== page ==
A large part of our job concerns the collation and filtering of information so as far as I’m concerned anything we can do to make the creation of source information easier has to be welcomed. Extending these mechanisms beyond internal usage means it should be easier to provide information to the people who really need it, with the added bonus of a greater level of trust in that information. Don’t believe me? Which type of information do you put most weight on, the information passed to you by a trusted colleague who you know uses the product heavily, or the product documentation? (and bear in mind that we technical writers pre-disposed to favour the work of our peers). That in itself is another issue which may be alleviated by embracing social content creation, pulling on the goodwill generated by openly inviting contribution and collaboration, whilst giving technical writers a chance to show their worth in full public view.
So where is all this heading? I’m not sure if anyone is too sure but there do seem to be some trends appearing. The use of Wikis to host documentation, the creation of community websites with few restrictions, and more. There are plenty of tools, and with a little work you can get them talking to each other. Technology is not the limiting factor anymore, attitudes are now the only things stopping us trying these wonderous new things. It’s a big step for some companies, and some people, to free their information, to pass their hard earned knowledge about willy-nilly without a clue as to how it will be used.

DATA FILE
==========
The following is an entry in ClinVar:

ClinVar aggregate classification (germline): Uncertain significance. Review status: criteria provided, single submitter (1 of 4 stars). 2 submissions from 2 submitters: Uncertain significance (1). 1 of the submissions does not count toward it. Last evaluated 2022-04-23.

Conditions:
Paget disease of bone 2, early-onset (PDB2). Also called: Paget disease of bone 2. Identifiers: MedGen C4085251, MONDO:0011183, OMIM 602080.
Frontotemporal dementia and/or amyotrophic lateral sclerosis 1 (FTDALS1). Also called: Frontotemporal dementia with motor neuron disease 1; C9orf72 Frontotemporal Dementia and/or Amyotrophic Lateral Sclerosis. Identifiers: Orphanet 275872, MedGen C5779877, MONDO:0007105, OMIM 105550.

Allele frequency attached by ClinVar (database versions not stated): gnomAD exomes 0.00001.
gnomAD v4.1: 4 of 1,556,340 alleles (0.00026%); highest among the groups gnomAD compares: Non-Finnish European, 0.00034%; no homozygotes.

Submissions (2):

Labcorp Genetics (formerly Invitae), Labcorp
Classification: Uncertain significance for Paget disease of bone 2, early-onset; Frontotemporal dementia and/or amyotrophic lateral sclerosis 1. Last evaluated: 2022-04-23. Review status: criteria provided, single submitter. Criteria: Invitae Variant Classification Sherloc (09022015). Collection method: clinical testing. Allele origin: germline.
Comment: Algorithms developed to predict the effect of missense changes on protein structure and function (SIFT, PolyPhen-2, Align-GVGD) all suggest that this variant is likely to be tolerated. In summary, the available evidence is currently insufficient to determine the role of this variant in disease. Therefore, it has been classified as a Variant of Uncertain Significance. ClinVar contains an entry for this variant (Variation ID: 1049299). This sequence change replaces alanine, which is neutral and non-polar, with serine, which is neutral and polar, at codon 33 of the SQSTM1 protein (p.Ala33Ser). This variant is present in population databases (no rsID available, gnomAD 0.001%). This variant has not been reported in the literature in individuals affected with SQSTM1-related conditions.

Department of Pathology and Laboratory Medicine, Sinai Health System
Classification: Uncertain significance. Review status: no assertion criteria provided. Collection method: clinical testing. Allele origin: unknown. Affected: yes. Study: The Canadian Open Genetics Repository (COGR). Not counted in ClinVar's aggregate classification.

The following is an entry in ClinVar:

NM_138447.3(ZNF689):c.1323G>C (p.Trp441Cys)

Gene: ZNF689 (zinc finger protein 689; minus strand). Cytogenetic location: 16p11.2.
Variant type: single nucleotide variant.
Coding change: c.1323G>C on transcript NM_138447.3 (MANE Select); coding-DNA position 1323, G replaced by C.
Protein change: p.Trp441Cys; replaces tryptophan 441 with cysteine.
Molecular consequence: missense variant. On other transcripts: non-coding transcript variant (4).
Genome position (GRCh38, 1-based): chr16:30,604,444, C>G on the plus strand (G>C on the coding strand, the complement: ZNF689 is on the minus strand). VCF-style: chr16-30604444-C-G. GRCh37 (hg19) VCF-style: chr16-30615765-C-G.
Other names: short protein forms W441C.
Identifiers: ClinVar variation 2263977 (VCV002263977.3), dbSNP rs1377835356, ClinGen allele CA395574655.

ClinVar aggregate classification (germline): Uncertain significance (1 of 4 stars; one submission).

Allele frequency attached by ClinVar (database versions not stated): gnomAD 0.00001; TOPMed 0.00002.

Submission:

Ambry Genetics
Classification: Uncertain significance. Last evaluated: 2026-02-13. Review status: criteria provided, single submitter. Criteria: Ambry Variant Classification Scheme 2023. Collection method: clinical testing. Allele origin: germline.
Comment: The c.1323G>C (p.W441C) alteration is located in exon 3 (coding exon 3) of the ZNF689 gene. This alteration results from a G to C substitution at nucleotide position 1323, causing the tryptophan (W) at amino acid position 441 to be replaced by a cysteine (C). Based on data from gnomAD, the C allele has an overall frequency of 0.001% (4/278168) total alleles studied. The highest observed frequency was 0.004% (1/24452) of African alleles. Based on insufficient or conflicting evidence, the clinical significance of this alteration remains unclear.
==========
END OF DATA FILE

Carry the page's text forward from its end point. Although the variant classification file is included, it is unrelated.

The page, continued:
Once you’ve gotten past the limitations, the real effort, once you have your community or collaboration up and running, is the surrounding processes. Do you want to pump content into the website regularly? (yes). Do you want to allow anyone and everyone to contribute to that same store of information? (yes). Do you want to allow others to quietly correct your mistakes? (yes). Do you want to give the people who need it, access to information about your product, regardless where it originates, trusting them to use their judgement? (yes).
The final pieces of the jigsaw are the finer details of implementation. Presuming we want to reuse information as often as possible where do you store information and how do you allow access to it? Who should be involved in verifying new information? Where/how is the level of trust established?
Pulling together the threads of this emerging role is tricky, with so much overlap into multiple areas and so much to consider there is a danger of not seeing the wood for the trees. This post is an attempt to step back and make a little more sense of what I can see, what I know, and the changes starting to drag our profession in interesting new directions. I fear I may have muddied the waters, but hopefully they’ll settle and things will start to make sense.
Regardless of whether I’m right or wrong, one thing is for sure, these are exciting times and we have a great opportunity to finally leverage technical communications into the spotlight. The value of information is finally being properly realised, and we are ideally placed to help any organisation make the most of what information they have and help them understand and create the information they really need.